How Leaders Can Build Trust
This piece originally appeared on Darden Ideas to Action.
“Without trust, you cannot lead.”
It could be the motto of Darden professor Morela Hernandez’ classroom, where many of her MBA students are learning how to move from individual contributor to leader.
“When I teach leadership development, trust comes up again and again. It’s what makes businesses work,” Hernandez observes. “It’s how we deal with each other and get stuff done.”
If trust is vital to leadership, how do leaders — particularly new leaders — build it? Hernandez advises demonstrating relational leadership first. That means showing you respect your team, will seek their input on important matters and will treat them fairly. She and colleagues Sim Sitkin from Duke University and Chris Long from Georgetown University studied the interplay between three “foundational” kinds of leadership (personal, contextual and relational) to try to understand their impact on trust. (Quick primer: personal leadership is showing personal qualities that are worthy of being in charge, such as expertise, integrity and passion for the work; contextual leadership is demonstrating you can effectively maneuver through the organization’s processes, politics and systems.)
Although all three types of leadership build trust, the researchers discovered they are not “equally influential.” Instead, relational leadership behaviors are the “central determinants of follower trust creation.”
“The relationship-focused mindset is a very important piece,” Hernandez says. “It’s the conduit or lens through which all other actions will be interpreted.”
A Passport to Trust
Why is relational leadership so critical? Hernandez notes that, rather than systematically assessing competence or vetting the organizational context, people first look for clues as to how they’ll be treated. “Followers may well base most of their trust in a leader on relational interactions,” she writes. They “quickly arrive at a rough assessment of the quality of their relationship with the leader.” If the assessment is positive, the leader is trusted, and other kinds of leadership become effective. For instance, someone who is seen as relationship-focused is also likely to be perceived as being personally competent and credible. They are more likely to have their “definition of the organization’s structure and social dynamics” accepted and adopted.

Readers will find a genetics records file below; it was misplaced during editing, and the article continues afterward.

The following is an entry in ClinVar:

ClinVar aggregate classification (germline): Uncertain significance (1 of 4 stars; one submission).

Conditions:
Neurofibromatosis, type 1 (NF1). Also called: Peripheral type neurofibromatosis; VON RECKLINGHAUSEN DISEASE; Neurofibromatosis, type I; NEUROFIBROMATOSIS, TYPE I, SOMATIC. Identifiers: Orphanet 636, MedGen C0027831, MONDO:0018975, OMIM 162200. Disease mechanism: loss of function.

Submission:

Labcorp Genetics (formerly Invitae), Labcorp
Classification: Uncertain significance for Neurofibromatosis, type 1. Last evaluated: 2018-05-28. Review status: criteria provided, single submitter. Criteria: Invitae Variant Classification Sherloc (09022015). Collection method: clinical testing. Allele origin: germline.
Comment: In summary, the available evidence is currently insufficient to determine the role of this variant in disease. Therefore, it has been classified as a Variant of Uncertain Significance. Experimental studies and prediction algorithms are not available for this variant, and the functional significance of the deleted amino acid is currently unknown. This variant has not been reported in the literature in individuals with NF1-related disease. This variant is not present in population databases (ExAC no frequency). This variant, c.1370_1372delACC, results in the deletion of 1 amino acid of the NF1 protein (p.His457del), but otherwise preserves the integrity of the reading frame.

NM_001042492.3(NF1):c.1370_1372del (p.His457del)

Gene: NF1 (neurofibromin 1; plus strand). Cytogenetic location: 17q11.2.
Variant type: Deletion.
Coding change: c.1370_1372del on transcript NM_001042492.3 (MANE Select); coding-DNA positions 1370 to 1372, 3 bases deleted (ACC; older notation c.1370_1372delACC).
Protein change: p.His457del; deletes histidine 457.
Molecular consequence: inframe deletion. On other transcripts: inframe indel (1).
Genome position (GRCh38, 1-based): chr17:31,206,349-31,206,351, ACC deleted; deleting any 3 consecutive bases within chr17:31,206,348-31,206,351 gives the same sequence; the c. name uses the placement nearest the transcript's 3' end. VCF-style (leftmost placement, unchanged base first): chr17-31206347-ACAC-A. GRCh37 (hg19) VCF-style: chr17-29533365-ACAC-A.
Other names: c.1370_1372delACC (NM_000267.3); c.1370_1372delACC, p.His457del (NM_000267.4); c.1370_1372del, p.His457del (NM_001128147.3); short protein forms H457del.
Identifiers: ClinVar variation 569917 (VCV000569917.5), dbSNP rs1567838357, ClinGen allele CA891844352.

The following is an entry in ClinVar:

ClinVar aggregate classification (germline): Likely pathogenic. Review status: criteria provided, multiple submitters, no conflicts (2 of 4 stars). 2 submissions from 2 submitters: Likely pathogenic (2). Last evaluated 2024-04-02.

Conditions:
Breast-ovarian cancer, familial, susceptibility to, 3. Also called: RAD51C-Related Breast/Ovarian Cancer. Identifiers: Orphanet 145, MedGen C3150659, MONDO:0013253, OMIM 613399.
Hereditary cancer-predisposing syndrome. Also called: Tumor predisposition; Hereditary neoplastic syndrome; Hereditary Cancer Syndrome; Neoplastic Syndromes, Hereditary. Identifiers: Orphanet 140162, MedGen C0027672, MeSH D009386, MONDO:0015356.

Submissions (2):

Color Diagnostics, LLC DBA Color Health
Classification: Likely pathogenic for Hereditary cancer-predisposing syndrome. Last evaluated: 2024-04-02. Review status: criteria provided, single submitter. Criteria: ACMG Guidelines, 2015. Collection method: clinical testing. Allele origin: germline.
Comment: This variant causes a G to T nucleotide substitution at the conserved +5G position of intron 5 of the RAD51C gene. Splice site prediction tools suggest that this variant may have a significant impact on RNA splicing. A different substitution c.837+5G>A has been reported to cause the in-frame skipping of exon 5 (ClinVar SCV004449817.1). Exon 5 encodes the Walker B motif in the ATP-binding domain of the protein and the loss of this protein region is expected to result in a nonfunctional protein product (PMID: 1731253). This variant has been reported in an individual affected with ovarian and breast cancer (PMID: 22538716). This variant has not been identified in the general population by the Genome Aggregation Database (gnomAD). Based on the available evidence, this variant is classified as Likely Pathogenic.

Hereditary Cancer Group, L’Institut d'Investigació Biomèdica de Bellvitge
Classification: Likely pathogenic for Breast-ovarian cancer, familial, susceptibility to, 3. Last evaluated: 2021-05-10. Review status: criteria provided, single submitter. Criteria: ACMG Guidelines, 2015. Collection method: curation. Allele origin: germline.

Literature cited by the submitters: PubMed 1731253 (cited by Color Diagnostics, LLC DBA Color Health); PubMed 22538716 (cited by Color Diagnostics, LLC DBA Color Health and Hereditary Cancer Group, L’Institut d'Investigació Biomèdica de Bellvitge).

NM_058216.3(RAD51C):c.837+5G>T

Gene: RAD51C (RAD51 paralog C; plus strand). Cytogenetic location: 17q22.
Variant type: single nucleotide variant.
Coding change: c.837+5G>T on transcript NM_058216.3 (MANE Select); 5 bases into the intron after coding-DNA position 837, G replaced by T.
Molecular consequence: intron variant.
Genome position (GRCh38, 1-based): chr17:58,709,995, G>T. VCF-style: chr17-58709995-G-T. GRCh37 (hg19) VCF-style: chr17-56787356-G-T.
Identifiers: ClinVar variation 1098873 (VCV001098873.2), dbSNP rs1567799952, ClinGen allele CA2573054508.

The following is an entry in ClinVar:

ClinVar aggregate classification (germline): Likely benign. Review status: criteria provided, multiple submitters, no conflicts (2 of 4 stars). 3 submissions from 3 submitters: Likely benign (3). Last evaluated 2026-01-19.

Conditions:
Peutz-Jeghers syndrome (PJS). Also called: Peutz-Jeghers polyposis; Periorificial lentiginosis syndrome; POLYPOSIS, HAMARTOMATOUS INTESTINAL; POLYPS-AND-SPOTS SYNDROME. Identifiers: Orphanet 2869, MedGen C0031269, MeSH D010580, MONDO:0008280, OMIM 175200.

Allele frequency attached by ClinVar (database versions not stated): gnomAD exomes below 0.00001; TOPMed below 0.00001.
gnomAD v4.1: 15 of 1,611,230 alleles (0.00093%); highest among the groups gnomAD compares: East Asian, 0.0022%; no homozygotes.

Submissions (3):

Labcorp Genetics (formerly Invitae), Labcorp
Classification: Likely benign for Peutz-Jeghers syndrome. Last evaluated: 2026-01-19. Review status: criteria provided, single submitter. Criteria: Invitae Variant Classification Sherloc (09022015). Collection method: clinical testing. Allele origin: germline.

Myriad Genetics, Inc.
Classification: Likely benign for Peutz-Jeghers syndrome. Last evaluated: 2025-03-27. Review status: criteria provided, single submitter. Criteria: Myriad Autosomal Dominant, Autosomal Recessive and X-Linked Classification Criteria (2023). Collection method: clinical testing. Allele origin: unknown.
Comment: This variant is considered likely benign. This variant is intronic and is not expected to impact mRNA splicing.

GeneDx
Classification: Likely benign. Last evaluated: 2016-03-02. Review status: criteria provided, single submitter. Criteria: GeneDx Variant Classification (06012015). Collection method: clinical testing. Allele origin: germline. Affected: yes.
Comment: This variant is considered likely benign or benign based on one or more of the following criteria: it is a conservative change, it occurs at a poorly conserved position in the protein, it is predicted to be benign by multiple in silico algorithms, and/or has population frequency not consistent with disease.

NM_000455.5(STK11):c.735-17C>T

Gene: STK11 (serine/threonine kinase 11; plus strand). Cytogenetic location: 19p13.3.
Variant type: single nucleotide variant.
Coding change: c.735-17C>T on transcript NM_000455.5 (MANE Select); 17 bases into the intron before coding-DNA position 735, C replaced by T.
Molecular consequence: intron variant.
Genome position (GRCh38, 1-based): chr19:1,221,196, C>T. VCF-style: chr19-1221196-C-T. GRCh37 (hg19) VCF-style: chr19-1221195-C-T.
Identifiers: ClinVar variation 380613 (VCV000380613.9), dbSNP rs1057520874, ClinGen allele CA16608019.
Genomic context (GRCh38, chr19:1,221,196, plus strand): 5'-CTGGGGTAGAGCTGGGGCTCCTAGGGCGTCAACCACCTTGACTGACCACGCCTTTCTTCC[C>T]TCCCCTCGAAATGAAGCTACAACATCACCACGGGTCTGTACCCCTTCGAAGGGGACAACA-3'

In fact, Hernandez writes, personal and contextual leadership are “effective to the extent that they are coupled with a relational foundation that leaders create.”
It’s important to note, however, that relational leadership is not about being buddies with everyone in the office. “Asking someone how their weekend was is not relational leadership,” Hernandez notes. “Being friendly is not sufficient for creating trust.” Relational leadership is about understanding the strengths and weaknesses of those you lead and being able to create the foundation to giving critical, developmental feedback.
Relational Leadership in Action
For Hernandez, these findings are useful both for experienced leaders and nascent ones like her MBA students.
“Leaders are often called upon to exude competence, maintain relationships and clarify situational priorities,” she writes. That’s a lot to juggle.
“When students realize all they need to do, the question is often, ‘Wow, where do I start, what do I pick to do first?” she notes. “For us, that’s an empirical question and what prompted this study.”
Bottom line? When you’re stressed, in crisis or juggling multiple priorities, don’t short-change relationships. “Leaders wishing to enhance follower trust should invest more time in crafting and maintaining positive leader-follower relationships than projecting their own personal characteristics or transmitting the organizational mission.”
Masters of Relational Leadership:
- Actively listen to subordinates to understand what they’re saying and how they’re feeling about what they are saying.
- Solicit team input on important decisions and keep the team informed.
- Encourage team members to regularly share ideas and perspectives.
- Seek out and show respect and consideration for dissenting views.
- Deal fairly with everyone in the office, regardless of level or role.
- Give objective, specific, behaviorally focused feedback, both positive and negative.
- Understand team members’ career priorities, capabilities and place within the organization.
Morela Hernandez is an expert on leadership, with research focusing on the ethics of leadership and the influence of diversity on organizational decision-making and processes.